If your previous subscription ended a while ago, you will be happy to hear that we recently updated our online shop to automatically grant “amnesty renewals”. That means you can be assured that your renewed license will always cover the current product and at least six months of future updates from your renewal date.

If you have or are considering getting a Suite subscription, remember that the Suites for .NET, Cocoa and Java now also include RemObjects C# — so you get been more value at the same great price as before (and you can always up-renew from RO or DA to the Suite, of course).

But enough talk, i’m sure you’re anxious to try out the new bits. We’re happy to have this new set of updates out to you now, and we’re extremely excited about what we have coming for DA8 and RO8 this summer and beyond.

yours,
marc hoffman
Chief Architect

Avatar of marc

by marc

Using iOS 7.1 SDK with RemObjects C# or Oxygene

March 11, 2014 in Elements, Nougat

As you’ve probably seen, iOS 7.1 is out — and with it, a new SDK. Anxious to use iOS 7.1 with RemObjects C# or Oxygene? No problem. our Importing a New or Beta SDK for Use with Elements for Cocoa article on the wiki explains how to do it:

Launch FXGen by right-clicking CrossBox:

Once you have downloaded/updated to Xcode 5.1 from the App Store, find the Xcode.app in in your /Applications folder and drag it into the app:

Select iOS 7.1 from the dropdown:

Click “Start Import”

FXGen will run a for a short while, and then you have .fx files for the iOS 7.1 SDK you can use. Just copy them to the “C:\Program Files (x86)\RemObjects Software\Elements\Nougat\SDKs” folder in your PC or VM, and you’re off running.

Of course these same steps will also work for importing beta SDKs (which we won’t be able to tell you about, because of NDAs) – for example when Apple starts seeing iOS 8.0 or the next version of OS X later this year. This way, you can start working with the cool new stuff right away — without having to wait for anyone to create wrappers for you.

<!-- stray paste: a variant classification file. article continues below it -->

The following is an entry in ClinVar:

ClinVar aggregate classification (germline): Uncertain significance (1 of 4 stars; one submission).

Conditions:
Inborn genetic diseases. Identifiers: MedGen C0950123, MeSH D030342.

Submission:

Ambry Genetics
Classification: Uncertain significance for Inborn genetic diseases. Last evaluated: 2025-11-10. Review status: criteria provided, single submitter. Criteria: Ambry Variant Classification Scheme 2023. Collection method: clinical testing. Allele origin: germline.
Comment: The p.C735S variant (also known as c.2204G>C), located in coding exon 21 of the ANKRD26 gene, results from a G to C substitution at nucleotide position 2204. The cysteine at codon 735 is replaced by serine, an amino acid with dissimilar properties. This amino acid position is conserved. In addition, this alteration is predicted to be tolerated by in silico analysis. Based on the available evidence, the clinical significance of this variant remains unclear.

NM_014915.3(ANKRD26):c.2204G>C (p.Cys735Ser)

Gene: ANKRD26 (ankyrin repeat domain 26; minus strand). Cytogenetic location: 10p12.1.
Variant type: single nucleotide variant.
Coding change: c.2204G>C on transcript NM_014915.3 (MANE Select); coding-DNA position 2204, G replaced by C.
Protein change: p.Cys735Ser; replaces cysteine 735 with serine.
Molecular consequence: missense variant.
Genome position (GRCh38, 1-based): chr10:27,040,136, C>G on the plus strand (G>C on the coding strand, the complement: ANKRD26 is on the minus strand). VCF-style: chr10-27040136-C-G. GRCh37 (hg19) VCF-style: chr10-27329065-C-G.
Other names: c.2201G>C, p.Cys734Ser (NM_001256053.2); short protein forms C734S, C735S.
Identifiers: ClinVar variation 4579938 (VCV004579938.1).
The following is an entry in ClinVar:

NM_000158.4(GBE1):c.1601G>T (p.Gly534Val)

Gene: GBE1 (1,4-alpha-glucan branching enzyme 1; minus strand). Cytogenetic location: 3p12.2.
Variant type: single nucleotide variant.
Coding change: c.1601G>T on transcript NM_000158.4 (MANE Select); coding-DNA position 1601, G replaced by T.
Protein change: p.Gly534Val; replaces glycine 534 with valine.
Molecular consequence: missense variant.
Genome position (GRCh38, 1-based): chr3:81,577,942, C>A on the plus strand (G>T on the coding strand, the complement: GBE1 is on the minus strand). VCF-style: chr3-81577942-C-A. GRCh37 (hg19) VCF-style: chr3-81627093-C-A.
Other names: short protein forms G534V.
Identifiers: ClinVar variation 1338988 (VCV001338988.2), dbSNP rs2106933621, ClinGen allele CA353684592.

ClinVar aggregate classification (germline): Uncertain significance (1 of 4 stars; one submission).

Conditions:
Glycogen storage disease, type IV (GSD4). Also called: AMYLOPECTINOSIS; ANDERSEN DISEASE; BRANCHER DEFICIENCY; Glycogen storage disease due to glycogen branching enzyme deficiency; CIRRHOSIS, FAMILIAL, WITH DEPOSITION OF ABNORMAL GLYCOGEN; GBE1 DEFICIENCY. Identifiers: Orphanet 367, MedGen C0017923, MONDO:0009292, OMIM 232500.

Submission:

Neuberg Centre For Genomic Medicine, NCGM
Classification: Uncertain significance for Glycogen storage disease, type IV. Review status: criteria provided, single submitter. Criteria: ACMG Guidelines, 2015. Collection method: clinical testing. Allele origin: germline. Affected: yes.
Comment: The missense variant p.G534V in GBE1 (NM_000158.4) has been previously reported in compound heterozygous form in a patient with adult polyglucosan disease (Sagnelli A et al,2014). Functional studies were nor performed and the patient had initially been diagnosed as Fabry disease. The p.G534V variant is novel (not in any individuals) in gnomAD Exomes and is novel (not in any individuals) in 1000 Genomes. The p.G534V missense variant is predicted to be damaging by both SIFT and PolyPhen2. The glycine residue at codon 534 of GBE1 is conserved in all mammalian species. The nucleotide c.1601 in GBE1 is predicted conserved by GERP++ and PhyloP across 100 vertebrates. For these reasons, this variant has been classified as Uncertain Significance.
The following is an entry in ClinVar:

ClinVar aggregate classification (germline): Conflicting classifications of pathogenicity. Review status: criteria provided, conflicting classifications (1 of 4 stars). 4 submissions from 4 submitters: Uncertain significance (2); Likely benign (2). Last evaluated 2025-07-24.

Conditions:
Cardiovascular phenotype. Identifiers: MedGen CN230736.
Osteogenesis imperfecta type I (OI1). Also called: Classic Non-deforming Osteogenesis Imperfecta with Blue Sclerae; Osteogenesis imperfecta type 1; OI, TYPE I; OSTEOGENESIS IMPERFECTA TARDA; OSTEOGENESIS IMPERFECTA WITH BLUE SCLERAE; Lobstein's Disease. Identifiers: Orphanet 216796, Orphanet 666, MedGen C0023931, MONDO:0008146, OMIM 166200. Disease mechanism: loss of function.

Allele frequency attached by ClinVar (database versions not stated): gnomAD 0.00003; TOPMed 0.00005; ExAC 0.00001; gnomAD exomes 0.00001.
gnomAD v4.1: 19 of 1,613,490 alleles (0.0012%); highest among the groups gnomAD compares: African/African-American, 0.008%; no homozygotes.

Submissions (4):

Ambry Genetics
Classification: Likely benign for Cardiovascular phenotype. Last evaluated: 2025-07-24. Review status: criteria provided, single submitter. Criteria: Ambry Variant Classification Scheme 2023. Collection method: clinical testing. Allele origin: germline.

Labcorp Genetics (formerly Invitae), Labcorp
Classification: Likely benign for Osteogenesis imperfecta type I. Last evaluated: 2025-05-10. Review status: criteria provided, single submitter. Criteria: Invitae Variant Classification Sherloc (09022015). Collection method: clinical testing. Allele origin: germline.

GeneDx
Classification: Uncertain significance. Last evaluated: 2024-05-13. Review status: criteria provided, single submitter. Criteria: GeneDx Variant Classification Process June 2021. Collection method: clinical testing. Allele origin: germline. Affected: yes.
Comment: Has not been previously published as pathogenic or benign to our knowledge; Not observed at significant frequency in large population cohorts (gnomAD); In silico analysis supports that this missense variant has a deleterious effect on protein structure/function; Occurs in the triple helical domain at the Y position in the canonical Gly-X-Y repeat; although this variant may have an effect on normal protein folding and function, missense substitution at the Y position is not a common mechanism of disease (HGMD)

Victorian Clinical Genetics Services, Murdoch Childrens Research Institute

It goes without saying that now that iOS 7.1 is officially out, our next release (and Friday’s upcoming beta) will include the .fx files for iOS 7.1 out of the box.

Enjoy,
marc

Avatar of marc

by marc

Announcing Elements: Oxygene 7 and RemObjects C#

March 2, 2014 in Uncategorized

Dear readers,

we’ve shipped some pretty significant releases this past weekend that i wanted to take a moment to talk to and update you about.

First, and probably most interesting to our existing users, we shipped version 7 of Oxygene. This is a pretty significant new release of our Oxygene language and toolchain, with many cool new features that we are very excited about. As always, you can find an overview of What’s New and a Full Change Log on our website, but i also want to go into some of the improvements in more detail.

Most exciting to me, personally, is the introduction of LINQ for the Cocoa and Java platforms. LINQ has always been one of the modern language features on .NET that i found really helpful, because it brings a clean structured way to working with filtering, sorting and otherwise manipulating lists of objects — in a type-save manner. With Oxygene 7, this feature, and most standard LINQ query operations, are now available across all three platforms. This means that you can now use LINQ syntax to sort or filter NSArrays on Cocoa for example.

One example i saw mentioned just yesterday that i would never have thought of is to use LINQ to find a particular view in your Cocoa app:

var wideView := (from v in view.subViews where v.frame.width > 300).FirstOrDefault

As you can see, LINQ is useful in many areas, not just when working with what we traditionally think of as “data”.

But LINQ is not the only item where we have updated the language to bring the platforms closer together. Multi-part method names, originally introduced because “we kinda needed them” for Cocoa are now available on all platforms. Many of you (and many of us) really liked this feature as a regular language syntax, and we saw no reason to hold it back to be Cocoa-only — so you can now write expressive and readable APIs for your classes, regardless of platform. We’ve also unified support for Iterators, the notify keyword and anonymous classes across all platforms, and added a bunch of standard attributes commonly used on .NET across platforms, via Aspects.